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  • Contributors

Suzanne W. Churchill is an associate professor of English at Davidson College, where she teaches courses on modern British and American poetry and modernism. She has published essays on little magazines in Journal of Modern Literature and Sagetrieb. Her book, "The Little Magazine and the Renovation of American Poetry: Modernism's Others," is forthcoming from Ashgate Publishing, and her article "Outing T. S. Eliot" will be published in Criticism.

Caroline Goeser is Assistant Professor of Art History at the University of Houston, where she teaches American art history of the 20th-century, with particular emphasis on American modernism, Harlem Renaissance art, and American women artists. Her book, Making Black Modern in Harlem Renaissance Print Culture, is forthcoming in the Culture America series edited by Karal Ann Marling and Erika Doss for the University Press of Kansas. Her articles and art criticism have appeared in the International Review of African American Art and the New Art Examiner.

Alan Golding is Professor of English at the University of Louisville, where he teaches American literature and twentieth-century poetry and poetics. He is the author of From Outlaw to Classic: Canons in American Poetry (University of Wisconsin Press, 1995), which won a CHOICE Best Academic Book Award, and of numerous essays and book chapters on modern and contemporary poetry. He is currently working on a selection of these essays, and writing a book on the relationship between experimental poetics and pedagogy.

Tom Lutz teaches American cultural and literary history at the University of Iowa, where he is Professor of English. He is the author of Cosmopolitan Vistas (2004), Crying (1999), and American Nervousness, 1903 (1991). His Doing Nothing: A History of Loafers, Loungers, Slackers, and Bums will be published by Farrar Strauss Giroux in 2006, and he is working on a study of the 1920s and that decade's fascination with surfaces and normalcy.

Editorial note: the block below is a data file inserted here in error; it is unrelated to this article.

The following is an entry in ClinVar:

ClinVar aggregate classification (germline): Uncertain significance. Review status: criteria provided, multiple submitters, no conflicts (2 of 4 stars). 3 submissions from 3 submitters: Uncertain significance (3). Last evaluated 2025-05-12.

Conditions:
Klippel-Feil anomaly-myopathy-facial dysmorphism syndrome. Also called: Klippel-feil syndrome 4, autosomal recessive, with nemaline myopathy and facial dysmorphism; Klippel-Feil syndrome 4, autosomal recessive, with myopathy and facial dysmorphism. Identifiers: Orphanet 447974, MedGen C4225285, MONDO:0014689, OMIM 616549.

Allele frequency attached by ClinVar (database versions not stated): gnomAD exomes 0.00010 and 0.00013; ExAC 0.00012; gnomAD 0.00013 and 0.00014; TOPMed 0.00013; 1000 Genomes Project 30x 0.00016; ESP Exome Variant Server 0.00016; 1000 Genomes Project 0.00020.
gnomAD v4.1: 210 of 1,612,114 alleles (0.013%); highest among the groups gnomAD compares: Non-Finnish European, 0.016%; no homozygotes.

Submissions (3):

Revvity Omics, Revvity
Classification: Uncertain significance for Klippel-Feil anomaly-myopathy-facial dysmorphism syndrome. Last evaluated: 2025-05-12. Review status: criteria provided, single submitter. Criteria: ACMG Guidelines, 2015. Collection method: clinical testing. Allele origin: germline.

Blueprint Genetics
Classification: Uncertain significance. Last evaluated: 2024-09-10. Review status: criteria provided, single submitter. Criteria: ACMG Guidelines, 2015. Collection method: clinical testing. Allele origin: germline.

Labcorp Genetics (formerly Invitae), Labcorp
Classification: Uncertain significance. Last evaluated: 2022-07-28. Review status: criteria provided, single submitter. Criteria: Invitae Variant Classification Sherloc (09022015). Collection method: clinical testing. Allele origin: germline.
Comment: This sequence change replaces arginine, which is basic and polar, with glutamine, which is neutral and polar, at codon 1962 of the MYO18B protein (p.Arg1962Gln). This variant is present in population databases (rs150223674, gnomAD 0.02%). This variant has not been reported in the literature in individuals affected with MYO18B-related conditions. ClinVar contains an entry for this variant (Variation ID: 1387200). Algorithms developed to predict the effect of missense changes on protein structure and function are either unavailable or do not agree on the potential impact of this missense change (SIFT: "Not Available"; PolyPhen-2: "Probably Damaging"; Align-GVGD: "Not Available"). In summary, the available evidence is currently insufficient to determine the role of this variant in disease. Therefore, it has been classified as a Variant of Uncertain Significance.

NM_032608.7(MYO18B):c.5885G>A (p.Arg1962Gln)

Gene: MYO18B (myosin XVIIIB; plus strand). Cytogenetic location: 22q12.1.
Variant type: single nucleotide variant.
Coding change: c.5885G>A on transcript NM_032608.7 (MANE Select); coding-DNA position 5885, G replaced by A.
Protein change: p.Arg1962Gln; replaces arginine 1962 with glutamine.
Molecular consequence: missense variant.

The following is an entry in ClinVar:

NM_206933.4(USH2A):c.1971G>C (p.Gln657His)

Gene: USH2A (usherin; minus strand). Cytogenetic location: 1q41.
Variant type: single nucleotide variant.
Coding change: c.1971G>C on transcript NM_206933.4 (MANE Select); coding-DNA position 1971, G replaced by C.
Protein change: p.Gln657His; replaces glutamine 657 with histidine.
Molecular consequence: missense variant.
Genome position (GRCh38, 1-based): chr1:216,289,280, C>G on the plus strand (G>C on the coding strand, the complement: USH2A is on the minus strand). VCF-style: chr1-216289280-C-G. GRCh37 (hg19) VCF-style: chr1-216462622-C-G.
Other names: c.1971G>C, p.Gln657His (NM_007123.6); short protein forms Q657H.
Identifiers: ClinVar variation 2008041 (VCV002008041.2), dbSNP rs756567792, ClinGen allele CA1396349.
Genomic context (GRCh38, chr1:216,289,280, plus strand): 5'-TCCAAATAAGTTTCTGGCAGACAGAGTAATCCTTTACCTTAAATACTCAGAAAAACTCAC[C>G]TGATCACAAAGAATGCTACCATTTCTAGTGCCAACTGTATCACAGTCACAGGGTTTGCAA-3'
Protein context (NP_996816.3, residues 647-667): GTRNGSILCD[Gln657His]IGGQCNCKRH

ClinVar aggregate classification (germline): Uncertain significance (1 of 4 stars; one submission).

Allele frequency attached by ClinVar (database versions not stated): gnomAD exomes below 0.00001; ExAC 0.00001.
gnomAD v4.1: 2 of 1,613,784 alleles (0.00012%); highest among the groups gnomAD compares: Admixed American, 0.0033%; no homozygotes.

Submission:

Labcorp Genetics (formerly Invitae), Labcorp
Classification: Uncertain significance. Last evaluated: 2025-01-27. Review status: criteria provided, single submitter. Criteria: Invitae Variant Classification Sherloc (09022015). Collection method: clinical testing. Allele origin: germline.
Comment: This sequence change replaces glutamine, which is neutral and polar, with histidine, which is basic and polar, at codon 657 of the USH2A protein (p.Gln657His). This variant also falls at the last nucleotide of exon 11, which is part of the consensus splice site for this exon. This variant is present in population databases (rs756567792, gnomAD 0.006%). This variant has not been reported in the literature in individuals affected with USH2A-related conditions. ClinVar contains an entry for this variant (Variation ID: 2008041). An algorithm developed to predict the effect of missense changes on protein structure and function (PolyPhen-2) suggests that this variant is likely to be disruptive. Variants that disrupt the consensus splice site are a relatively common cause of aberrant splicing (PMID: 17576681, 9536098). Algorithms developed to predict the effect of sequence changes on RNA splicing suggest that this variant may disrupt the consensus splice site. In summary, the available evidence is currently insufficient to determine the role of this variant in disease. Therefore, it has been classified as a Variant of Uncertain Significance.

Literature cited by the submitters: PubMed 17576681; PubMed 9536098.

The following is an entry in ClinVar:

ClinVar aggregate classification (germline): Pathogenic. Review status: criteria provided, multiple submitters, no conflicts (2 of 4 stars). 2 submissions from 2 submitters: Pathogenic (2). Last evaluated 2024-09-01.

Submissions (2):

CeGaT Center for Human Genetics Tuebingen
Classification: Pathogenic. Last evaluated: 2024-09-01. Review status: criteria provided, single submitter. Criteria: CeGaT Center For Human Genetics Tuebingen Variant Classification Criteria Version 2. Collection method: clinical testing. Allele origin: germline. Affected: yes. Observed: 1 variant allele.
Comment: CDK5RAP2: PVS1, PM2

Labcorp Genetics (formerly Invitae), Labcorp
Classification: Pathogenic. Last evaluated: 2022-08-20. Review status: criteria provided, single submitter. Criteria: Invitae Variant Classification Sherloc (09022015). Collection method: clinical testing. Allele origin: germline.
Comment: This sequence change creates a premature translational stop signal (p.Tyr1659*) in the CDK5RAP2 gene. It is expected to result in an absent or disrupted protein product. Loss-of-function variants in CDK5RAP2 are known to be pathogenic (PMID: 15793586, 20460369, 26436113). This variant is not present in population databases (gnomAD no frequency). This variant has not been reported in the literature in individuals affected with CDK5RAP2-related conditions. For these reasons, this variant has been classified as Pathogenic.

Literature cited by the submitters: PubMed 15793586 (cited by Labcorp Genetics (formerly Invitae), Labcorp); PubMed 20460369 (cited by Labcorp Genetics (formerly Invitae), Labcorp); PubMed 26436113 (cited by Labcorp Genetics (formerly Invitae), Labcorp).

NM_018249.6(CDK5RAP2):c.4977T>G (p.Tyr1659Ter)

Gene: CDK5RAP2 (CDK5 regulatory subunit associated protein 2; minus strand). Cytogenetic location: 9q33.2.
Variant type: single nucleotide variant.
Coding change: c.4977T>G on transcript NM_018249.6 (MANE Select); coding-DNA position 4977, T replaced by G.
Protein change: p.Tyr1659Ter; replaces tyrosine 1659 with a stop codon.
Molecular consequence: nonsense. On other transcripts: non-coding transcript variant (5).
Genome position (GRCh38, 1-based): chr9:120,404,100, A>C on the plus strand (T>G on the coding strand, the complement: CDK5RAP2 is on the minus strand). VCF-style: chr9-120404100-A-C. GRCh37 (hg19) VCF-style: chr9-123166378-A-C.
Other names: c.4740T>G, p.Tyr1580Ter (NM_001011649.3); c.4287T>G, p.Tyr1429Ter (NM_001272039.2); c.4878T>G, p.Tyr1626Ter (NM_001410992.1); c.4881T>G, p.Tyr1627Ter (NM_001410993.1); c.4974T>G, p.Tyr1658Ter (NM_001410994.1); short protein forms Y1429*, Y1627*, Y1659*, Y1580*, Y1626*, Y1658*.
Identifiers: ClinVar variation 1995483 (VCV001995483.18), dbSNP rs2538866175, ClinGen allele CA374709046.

Adam McKible is Assistant Professor of English at John Jay College of Criminal Justice (CUNY), where he teaches American and African American literature. He edited and introduced a previously lost novel [End Page 119] of the Harlem Renaissance, When Washington Was in Vogue, by Edward Christopher Williams (Amistad/HarperCollins, 2004) and is the author of The Space and Place of Modernism: The Russian Revolution, Little Magazines, and New York (Routledge, 2002). He is currently researching racial pseudosciences of the teens and twenties.

John Timberman Newcomb is Associate Professor of English at West Chester University, where he teaches American literature, theory, and film. He has published widely on American poetry, including a recent book entitled Would Poetry Disappear?: American Verse and the Crisis of Modernity (Ohio State UP, 2004). He is currently working on a study of early 20th-century American verse and the iconography of urban modernity. [End Page 120]



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